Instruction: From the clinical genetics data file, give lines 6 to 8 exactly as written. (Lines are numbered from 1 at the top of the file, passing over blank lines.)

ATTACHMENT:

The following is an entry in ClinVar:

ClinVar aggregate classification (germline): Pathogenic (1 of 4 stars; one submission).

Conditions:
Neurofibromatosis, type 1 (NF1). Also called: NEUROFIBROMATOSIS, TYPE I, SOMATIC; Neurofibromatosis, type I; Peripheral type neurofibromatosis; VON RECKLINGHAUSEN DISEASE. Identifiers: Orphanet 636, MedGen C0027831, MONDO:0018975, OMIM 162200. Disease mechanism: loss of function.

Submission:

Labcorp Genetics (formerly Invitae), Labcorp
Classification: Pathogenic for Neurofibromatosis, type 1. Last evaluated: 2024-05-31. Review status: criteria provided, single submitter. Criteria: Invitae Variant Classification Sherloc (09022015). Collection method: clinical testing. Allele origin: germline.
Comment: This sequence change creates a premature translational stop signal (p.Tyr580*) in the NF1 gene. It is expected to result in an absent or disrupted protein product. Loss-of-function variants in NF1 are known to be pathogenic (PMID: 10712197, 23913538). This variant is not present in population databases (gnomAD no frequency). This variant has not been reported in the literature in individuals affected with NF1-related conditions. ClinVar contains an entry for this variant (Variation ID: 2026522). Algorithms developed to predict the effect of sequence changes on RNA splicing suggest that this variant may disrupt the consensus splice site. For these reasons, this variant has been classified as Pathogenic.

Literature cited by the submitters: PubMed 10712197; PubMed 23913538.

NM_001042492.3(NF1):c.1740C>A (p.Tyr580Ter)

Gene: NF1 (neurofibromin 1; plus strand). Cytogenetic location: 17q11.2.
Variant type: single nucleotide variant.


Labcorp Genetics (formerly Invitae), Labcorp
Classification: Pathogenic for Neurofibromatosis, type 1. Last evaluated: 2024-05-31. Review status: criteria provided, single submitter. Criteria: Invitae Variant Classification Sherloc (09022015). Collection method: clinical testing. Allele origin: germline.
Comment: This sequence change creates a premature translational stop signal (p.Tyr580*) in the NF1 gene. It is expected to result in an absent or disrupted protein product. Loss-of-function variants in NF1 are known to be pathogenic (PMID: 10712197, 23913538). This variant is not present in population databases (gnomAD no frequency). This variant has not been reported in the literature in individuals affected with NF1-related conditions. ClinVar contains an entry for this variant (Variation ID: 2026522). Algorithms developed to predict the effect of sequence changes on RNA splicing suggest that this variant may disrupt the consensus splice site. For these reasons, this variant has been classified as Pathogenic.